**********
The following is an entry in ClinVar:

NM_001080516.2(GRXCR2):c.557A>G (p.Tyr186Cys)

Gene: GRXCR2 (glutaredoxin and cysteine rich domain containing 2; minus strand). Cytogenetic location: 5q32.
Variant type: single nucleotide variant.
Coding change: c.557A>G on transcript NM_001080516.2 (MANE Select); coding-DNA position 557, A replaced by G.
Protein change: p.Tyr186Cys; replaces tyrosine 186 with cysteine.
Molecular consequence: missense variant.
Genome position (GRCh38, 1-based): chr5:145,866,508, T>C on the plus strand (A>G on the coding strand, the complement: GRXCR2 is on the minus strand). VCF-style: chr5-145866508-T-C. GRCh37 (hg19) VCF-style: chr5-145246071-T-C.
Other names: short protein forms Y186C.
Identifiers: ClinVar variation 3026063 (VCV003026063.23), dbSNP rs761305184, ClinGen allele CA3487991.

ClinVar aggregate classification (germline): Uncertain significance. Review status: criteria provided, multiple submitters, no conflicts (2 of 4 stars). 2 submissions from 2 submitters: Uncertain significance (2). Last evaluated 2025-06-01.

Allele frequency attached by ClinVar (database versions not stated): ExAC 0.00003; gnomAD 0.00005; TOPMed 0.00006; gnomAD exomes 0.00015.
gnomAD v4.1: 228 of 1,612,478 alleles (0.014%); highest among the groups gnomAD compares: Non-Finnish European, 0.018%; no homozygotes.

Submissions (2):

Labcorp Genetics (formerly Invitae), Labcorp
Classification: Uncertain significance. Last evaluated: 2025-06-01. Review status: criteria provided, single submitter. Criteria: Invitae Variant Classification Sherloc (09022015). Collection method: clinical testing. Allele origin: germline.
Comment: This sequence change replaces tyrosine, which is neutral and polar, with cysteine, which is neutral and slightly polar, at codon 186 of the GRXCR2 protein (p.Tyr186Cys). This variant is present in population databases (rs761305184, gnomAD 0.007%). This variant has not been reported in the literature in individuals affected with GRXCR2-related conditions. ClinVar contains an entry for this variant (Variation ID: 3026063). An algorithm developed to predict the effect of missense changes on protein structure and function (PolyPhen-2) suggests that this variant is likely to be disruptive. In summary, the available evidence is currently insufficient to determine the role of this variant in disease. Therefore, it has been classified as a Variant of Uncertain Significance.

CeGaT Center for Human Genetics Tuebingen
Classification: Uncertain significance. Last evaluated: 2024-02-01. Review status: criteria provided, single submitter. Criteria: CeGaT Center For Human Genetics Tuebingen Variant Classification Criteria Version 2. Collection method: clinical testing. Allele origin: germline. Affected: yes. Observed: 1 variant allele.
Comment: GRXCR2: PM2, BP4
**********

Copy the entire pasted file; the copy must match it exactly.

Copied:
The following is an entry in ClinVar:

NM_001080516.2(GRXCR2):c.557A>G (p.Tyr186Cys)

Gene: GRXCR2 (glutaredoxin and cysteine rich domain containing 2; minus strand). Cytogenetic location: 5q32.
Variant type: single nucleotide variant.
Coding change: c.557A>G on transcript NM_001080516.2 (MANE Select); coding-DNA position 557, A replaced by G.
Protein change: p.Tyr186Cys; replaces tyrosine 186 with cysteine.
Molecular consequence: missense variant.
Genome position (GRCh38, 1-based): chr5:145,866,508, T>C on the plus strand (A>G on the coding strand, the complement: GRXCR2 is on the minus strand). VCF-style: chr5-145866508-T-C. GRCh37 (hg19) VCF-style: chr5-145246071-T-C.
Other names: short protein forms Y186C.
Identifiers: ClinVar variation 3026063 (VCV003026063.23), dbSNP rs761305184, ClinGen allele CA3487991.

ClinVar aggregate classification (germline): Uncertain significance. Review status: criteria provided, multiple submitters, no conflicts (2 of 4 stars). 2 submissions from 2 submitters: Uncertain significance (2). Last evaluated 2025-06-01.

Allele frequency attached by ClinVar (database versions not stated): ExAC 0.00003; gnomAD 0.00005; TOPMed 0.00006; gnomAD exomes 0.00015.
gnomAD v4.1: 228 of 1,612,478 alleles (0.014%); highest among the groups gnomAD compares: Non-Finnish European, 0.018%; no homozygotes.

Submissions (2):

Labcorp Genetics (formerly Invitae), Labcorp
Classification: Uncertain significance. Last evaluated: 2025-06-01. Review status: criteria provided, single submitter. Criteria: Invitae Variant Classification Sherloc (09022015). Collection method: clinical testing. Allele origin: germline.
Comment: This sequence change replaces tyrosine, which is neutral and polar, with cysteine, which is neutral and slightly polar, at codon 186 of the GRXCR2 protein (p.Tyr186Cys). This variant is present in population databases (rs761305184, gnomAD 0.007%). This variant has not been reported in the literature in individuals affected with GRXCR2-related conditions. ClinVar contains an entry for this variant (Variation ID: 3026063). An algorithm developed to predict the effect of missense changes on protein structure and function (PolyPhen-2) suggests that this variant is likely to be disruptive. In summary, the available evidence is currently insufficient to determine the role of this variant in disease. Therefore, it has been classified as a Variant of Uncertain Significance.

CeGaT Center for Human Genetics Tuebingen
Classification: Uncertain significance. Last evaluated: 2024-02-01. Review status: criteria provided, single submitter. Criteria: CeGaT Center For Human Genetics Tuebingen Variant Classification Criteria Version 2. Collection method: clinical testing. Allele origin: germline. Affected: yes. Observed: 1 variant allele.
Comment: GRXCR2: PM2, BP4